Networking assists in the attainment of security on a personal (physical) as well as a state level [22]. At the same time it also enables crime, both within the network (“cyber-crime”) or in the physical world [23]. As national security is a justification against the right to privacy, it is extensively used as a means to its breach.

4.2. The Right to Privacy

Privacy is one of the most controversial rights. The notion of privacy in itself is ever-evolving; we have come a long way from Warren and Brandeis’ simple definition of the “right to be let alone” [24] to the more intricate wording of the ECtHR in Von Hanover v. Germany [25] stating that the right is “primarily intended to ensure the development, without outsider interference, of the personality of each individual in his relations with other human beings”. As such it is acknowledged today that the right to privacy is of major importance: it is part of the right to self-determination, the basic ingredient of personal liberty.
It is worth noting the distinct views of the two main international human rights regimes with regard to the breach of privacy. Art 12 UDHR describes privacy as the right of the person to be protected against “arbitrary or unlawful interference”. The General Comment no.16 issued by the Human Rights Committee in 1988 [26] pointed out that although arbitrary interference can be prescribed by law—and can therefore be considered lawful, it still constitutes a breach of the right to privacy. On the other hand, lawful justification in the eyes of the ECHR is a completely different matter. Per Art 8 ECHR interference with a person’s privacy is lawful if a result of: the interests of national security, public safety, the economic well-being of the country, the prevention of disorder or crime, the protection of health or morals, or for the protection of the rights and freedoms of others. Inarguably, the right to privacy on a European level is severely restricted.
Van Dijk purports that the level of power of the individual is determined by his privacy [27] (p. 120). These days privacy is very hard to ascertain. There is expected—and sometimes informed—imparting of personal information, such as online economic transactions, subscriptions to services or profile creation, but, in tandem, the same can be unexpected/unintentional as, for example, the instantaneous distribution of audiovisual material captured by mobile phone devices, the stealth sharing of personal data by computer/smartphone applications with a remote host, hidden permissions in mobile phone apps or the sharing of viewers’ entertainment habits through Smart TVs with production companies. There is also the notion of gamification, whereby persons are tricked into voluntarily giving up their privacy rights [28]. All of these examples comprise a very small part of everyday network practices and demonstrate the extent to which privacy, and therefore the power of the individual, has been reduced since the inception of the Human Rights regime.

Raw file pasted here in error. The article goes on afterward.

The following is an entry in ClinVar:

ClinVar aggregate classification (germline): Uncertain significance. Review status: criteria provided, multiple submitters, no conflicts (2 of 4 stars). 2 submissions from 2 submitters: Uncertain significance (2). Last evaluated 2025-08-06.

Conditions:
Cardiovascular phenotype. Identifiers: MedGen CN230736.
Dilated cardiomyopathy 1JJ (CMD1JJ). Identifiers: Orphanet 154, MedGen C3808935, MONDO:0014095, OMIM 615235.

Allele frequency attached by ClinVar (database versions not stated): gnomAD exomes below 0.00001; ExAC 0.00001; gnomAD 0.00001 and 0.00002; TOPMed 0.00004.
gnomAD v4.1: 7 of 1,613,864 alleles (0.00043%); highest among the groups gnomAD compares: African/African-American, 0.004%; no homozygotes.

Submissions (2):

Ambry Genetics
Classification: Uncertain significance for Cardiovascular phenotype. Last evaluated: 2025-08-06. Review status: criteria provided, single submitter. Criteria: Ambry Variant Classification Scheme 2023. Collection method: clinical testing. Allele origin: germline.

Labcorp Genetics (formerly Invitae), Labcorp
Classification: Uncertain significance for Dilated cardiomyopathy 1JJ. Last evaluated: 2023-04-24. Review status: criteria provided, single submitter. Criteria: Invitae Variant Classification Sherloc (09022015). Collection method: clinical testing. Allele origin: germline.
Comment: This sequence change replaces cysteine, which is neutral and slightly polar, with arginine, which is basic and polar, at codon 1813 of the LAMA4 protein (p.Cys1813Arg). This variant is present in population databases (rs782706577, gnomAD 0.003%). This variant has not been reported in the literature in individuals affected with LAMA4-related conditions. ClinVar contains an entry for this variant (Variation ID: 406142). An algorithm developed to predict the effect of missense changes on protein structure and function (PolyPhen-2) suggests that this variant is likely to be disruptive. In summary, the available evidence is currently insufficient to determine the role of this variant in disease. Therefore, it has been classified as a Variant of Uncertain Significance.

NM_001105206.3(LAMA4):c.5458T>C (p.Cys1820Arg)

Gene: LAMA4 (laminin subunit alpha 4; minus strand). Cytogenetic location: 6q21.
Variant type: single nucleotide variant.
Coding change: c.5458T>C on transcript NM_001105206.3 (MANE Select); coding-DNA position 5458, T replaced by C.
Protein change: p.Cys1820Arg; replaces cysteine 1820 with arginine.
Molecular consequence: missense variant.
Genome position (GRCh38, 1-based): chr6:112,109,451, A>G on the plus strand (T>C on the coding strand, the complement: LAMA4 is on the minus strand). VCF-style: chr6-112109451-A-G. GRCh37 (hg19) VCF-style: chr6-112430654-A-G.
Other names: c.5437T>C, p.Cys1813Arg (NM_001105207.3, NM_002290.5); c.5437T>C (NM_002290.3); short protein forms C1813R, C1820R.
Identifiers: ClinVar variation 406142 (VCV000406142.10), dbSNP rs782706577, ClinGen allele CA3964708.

4.3. The Right to Freedom of Expression

Paragraph 4 of the Geneva Declaration of Principles (World Summit on the Information Society 2003) incorporates Art 19 UDHR on the right to freedom of opinion and expression. Just as with the right to privacy, its European equivalent, Art 10 ECHR, is evidently confined; it has no application where legal restrictions are in place, and where the interests of national security, crime prevention, protection of morals, good name and confidential information are not offended.
The right to opinion dissemination found an ally in the notion of pluralism, i.e., the right of the public to plural sources of information. Pluralism was upheld by the ECtHR in the cases of Lentia [29] and Groppera Radio [30] that concerned restrictions on broadcasting licenses and their interstate effect, and subsequently affirmed as a positive obligation of the member states by the 1982 Committee of Ministers Declaration on the Freedom of Expression and Information. Pluralism also protects from state intervention through media concentration. In an information society where everyone can email or post information on social networks with a click of a button—be it on their computer or smart phone screen—pluralism has eroded into a form of over pluralism, making the control of the media even harder to attain; being left with no other alternative, authoritarian regimes now have to result to filtering, or even banning parts of the internet in order to impose their authority [31].
The right to freedom of expression is automatically curtailed by the breach of the right to privacy, for the person might be in fear of the repercussions of the publication of his views, personal information, internet searches, forum posts, chat discussions—the list is endless. It can also be curtailed by censorship—which has now evolved from its blunt first-generation nature to much smarter strategies [27] (p. 111), content filters [32], defamation and lack of parody laws [33].